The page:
The 2015 Network and Distributed System Security Symposium (NDSS) is just a few days away, happening from 8-11 February in San Diego, California, and the programme is really filled with quality sessions. This conference could not come at a better time as the steady stream of news stories about security incidents highlights the critical importance of this work. NDSS is a well-established venue for some of the best security researchers in the world to gather and discuss solutions to key security problems facing the Internet today.
The featured keynote speaker this year is Stephen Farrell, a Research Fellow from Trinity College Dublin (TCD). In addition to his security work at TCD, Stephen is also a Security Area Director for the Internet Engineering Task Force. He will be talking about what the research community can do to help address the issues related to pervasive monitoring on the Internet. Stephen is one of the authors of RFC 7258 that defined pervasive monitoring as an attack.
The NDSS programme features a strong set of peer-reviewed research papers on key security topics. There are several sessions delving into the detection, analysis, prevention, and response to security issues found in systems today. There are also sessions focused on the unique security issues associated with specific classes of applications including social networks, cloud services, the mobile environment, and the web. Finally, there are sessions focused on privacy and authentication. The single-track nature of the conference, along with the carefully constructed agenda, results in a highly focused and productive set of research presentations.
Rounding out the program will be a continuation of the successful workshops added for the first time at last years’ NDSS on the preceding Sunday. These workshops feature emerging research on focused topics and allow for more in-depth analysis and discussion around that topic.
The first workshop is on Security of Emerging Networking Technologies (SENT), and will address evolving security needs in the presence of new applications and technologies. Hot topics like the Internet of Things (IoT) and Software Defined Networking (SDN) are changing some of the traditional security challenges. There is even a discussion of attacks on autonomous cars on the agenda. There are two keynotes as a part of this workshop including “Living in a World of Decentralized Data” and “Security Challenges and Opportunities in the Future Internet.”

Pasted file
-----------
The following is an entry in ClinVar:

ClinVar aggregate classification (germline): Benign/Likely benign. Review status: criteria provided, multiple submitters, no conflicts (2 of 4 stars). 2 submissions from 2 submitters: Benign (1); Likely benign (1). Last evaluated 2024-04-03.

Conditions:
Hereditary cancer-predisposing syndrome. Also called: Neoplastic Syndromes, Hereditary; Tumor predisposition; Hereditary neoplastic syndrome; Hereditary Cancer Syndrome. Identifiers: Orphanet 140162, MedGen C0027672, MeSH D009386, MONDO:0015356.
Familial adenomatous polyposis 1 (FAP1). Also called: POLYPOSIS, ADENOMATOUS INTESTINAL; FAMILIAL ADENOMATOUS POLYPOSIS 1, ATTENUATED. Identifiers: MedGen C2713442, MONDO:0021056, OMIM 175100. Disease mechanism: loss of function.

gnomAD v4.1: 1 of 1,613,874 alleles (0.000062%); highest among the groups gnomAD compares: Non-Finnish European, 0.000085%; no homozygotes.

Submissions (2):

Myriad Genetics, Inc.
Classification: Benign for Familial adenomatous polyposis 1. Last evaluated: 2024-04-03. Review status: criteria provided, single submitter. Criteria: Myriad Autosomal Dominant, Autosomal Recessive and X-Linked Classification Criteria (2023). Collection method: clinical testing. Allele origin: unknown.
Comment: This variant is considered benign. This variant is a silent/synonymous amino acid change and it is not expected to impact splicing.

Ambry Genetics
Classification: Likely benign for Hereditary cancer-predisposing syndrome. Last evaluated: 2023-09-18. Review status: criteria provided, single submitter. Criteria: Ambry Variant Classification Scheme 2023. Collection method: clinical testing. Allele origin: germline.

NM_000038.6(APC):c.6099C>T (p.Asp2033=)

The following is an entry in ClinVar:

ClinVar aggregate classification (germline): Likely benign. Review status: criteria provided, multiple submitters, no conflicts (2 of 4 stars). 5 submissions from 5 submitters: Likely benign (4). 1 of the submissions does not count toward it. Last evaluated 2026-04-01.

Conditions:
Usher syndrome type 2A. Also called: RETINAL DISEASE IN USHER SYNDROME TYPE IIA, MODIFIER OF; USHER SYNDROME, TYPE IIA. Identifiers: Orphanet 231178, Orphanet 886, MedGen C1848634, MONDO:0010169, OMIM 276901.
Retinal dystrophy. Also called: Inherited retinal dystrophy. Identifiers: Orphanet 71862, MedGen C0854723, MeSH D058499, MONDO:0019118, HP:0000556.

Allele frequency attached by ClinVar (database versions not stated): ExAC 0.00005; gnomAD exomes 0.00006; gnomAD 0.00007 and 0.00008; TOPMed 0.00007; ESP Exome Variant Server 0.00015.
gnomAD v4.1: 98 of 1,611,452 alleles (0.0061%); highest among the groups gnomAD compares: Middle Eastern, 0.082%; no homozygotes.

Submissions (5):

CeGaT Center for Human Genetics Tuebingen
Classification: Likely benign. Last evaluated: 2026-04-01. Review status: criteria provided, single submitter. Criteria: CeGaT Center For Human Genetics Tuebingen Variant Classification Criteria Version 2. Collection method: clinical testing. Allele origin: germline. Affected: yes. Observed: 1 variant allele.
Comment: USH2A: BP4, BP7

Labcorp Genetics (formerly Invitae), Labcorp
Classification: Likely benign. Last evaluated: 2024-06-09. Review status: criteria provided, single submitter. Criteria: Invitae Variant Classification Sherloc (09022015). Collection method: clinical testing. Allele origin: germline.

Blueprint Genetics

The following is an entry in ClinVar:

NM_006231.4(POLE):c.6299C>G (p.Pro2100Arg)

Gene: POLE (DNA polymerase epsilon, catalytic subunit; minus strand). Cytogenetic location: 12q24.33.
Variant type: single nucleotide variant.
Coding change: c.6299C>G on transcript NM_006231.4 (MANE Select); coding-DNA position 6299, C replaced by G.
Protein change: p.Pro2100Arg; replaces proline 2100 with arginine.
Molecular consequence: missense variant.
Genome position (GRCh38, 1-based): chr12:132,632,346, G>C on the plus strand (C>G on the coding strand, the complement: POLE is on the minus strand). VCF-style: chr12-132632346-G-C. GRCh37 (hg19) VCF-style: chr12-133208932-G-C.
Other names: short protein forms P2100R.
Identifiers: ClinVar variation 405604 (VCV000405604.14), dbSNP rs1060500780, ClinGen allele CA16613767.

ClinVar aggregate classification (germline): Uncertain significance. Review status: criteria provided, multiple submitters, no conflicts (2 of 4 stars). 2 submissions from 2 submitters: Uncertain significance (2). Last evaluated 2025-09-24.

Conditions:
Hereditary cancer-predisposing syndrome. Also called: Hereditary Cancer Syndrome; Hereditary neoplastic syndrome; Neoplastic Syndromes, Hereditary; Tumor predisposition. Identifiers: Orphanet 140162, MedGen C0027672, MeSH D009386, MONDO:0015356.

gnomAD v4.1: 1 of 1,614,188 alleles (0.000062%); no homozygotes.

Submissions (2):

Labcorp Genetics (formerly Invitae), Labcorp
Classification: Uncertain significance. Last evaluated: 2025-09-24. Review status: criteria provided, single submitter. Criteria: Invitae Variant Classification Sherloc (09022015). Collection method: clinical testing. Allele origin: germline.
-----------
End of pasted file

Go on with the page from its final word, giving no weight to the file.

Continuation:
The second workshop is on Usable Security (USEC), which looks at one of the key impediments to the deployment and use of security processes and mechanisms, namely the human. It brings together researchers from a variety of fields for an interdisciplinary discussion on how to produce better security outcomes by considering human factors. Matthew Smith will be giving a keynote entitled “Experts Are Not Infallible - The Need for Usable System Security” in which he will use Transport Layer Security (TLS) to illustrate issues with usable security and privacy.
All in all, NDSS 2015 promises to be an intense four days focused on one of the key challenges facing the Internet today, namely the security and privacy of the ecosystem. This research is one of the keys to rebuilding the confidence in the Internet that has been lost in recent years.
Stay tuned next week for further updates on this event, and if you are so inclined, it is not too late to join us from 8-11 February! Register online, join us at the Catamaran Resort Hotel and Spa in sunny San Diego, California, or watch for us online by following @ISOCtech on Twitter and using the #NDSS hashtag.